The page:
My impression, from personal experience, is that each thermotherapy treatment session has to be adjusted because there is a variation:

  • From person to person. Maybe not much, but enough to make a quite an impact on thermotherapy. It can be as stark as, “Some like it hot, some like cold.”
  • Throughout the day. Some treatments are best in the morning, others in the evening.
  • According to your condition. Patients who are unfit, tired, or overweight or those with chronic conditions may not tolerate some treatments.
  • Depending on whether you are sick or well. This is very interesting. People who have a fever will look forward to a hot bath or sauna that they normally dislike. And if you have an infection, your immune system reacts to the treatment with a lot more vigour than it does when you are well.
  • According to whether you have saunas or hot baths (or ice baths) frequently. And it varies according to whether it’s the first or second treatment in a series.

Your body will have coped with these points before, so we can assume it is smart enough to cope with treatment and give us good feedback. So this list alerts us that thermotherapy must:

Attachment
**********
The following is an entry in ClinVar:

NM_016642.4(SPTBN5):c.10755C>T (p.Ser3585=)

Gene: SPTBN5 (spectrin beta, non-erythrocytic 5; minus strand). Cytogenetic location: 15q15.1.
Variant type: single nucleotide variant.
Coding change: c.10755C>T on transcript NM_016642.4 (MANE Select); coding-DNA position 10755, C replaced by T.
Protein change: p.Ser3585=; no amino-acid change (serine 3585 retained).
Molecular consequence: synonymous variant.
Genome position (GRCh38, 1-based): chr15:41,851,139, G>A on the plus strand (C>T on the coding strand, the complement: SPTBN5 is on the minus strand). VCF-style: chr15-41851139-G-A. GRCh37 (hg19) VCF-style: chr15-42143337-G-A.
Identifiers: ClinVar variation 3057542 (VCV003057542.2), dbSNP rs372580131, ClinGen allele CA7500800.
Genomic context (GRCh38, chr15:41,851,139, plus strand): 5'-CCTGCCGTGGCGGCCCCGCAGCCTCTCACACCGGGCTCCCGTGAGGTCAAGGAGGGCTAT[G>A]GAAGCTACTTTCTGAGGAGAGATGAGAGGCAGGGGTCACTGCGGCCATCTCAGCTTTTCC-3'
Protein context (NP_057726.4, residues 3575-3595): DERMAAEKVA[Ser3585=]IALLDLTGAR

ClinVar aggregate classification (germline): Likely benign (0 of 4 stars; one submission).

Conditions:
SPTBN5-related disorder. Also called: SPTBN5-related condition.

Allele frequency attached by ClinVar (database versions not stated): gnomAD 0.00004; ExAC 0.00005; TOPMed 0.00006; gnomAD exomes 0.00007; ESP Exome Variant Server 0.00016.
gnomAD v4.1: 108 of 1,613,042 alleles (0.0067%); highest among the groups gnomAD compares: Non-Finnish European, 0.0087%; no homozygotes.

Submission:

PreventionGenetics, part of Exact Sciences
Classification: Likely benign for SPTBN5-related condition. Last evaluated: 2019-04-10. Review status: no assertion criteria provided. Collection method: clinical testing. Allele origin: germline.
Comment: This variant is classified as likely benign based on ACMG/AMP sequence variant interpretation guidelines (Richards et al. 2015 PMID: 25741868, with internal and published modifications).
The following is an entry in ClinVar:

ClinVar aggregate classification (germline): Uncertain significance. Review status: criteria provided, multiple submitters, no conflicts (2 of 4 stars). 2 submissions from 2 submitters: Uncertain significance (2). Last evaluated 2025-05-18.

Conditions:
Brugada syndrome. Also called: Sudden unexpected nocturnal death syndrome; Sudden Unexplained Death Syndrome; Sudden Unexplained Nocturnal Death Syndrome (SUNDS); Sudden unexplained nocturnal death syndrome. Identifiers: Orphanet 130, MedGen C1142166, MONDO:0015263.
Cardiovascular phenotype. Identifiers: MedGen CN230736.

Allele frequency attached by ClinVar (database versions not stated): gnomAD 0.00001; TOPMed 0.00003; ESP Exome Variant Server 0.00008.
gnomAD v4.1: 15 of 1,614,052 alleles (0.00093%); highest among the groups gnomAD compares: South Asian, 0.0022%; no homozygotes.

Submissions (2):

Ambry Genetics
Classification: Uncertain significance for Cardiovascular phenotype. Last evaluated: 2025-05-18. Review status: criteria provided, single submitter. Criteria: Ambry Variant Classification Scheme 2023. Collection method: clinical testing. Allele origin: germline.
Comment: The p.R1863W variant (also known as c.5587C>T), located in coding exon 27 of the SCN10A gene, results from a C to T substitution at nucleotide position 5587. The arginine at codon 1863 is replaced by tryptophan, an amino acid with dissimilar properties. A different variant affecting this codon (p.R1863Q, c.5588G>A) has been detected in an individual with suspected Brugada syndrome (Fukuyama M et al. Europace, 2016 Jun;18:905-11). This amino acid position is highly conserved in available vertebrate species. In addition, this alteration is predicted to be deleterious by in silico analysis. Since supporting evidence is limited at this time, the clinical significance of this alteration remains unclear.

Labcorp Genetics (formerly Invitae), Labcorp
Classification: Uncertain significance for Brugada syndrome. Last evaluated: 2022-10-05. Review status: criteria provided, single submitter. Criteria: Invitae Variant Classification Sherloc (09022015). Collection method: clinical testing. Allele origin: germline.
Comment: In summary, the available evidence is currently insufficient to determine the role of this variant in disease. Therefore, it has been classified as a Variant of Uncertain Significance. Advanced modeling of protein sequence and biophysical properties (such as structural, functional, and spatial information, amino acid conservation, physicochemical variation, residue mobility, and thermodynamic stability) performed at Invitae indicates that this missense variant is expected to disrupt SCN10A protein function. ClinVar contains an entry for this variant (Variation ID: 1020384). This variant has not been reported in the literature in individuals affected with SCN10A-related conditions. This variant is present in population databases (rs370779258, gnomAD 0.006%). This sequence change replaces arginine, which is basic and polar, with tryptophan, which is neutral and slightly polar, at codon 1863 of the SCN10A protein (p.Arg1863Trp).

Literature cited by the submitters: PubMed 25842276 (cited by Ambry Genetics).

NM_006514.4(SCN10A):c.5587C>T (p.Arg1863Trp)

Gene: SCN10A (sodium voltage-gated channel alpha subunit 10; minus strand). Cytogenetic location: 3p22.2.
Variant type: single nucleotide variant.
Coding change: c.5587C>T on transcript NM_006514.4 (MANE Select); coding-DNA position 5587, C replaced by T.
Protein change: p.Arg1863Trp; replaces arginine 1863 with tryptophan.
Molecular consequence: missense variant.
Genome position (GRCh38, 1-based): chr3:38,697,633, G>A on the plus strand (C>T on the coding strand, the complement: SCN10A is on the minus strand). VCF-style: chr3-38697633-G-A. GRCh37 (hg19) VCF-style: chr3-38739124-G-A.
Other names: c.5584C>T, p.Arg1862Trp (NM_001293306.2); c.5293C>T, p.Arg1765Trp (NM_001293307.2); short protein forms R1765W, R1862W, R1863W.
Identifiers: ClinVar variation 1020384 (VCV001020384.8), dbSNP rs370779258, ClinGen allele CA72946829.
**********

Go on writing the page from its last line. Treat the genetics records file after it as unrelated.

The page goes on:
1. Treat the patient

Professor George Knapp Abbott, one of my favourite hydrotherapists, sums up his textbook, “Principles and Practice of Hydrotherapy for students and practitioners of medicine” by stating:

Each case should be studied with a view to individualizing the treatment so as to treat the patient, not merely their disease.3

Dr Abbott gives some principles for individualising treatments:

  • Treatments that are disagreeable to patients are rarely effective
  • Do not change the treatment too quickly, certainly not daily, only change the treatment as the patient’s condition changes or goals are reached.
  • Proper combinations (of heat and cold) require personal supervision and knowledge of physiology (normal and abnormal), and how to achieve the desired therapeutic effect.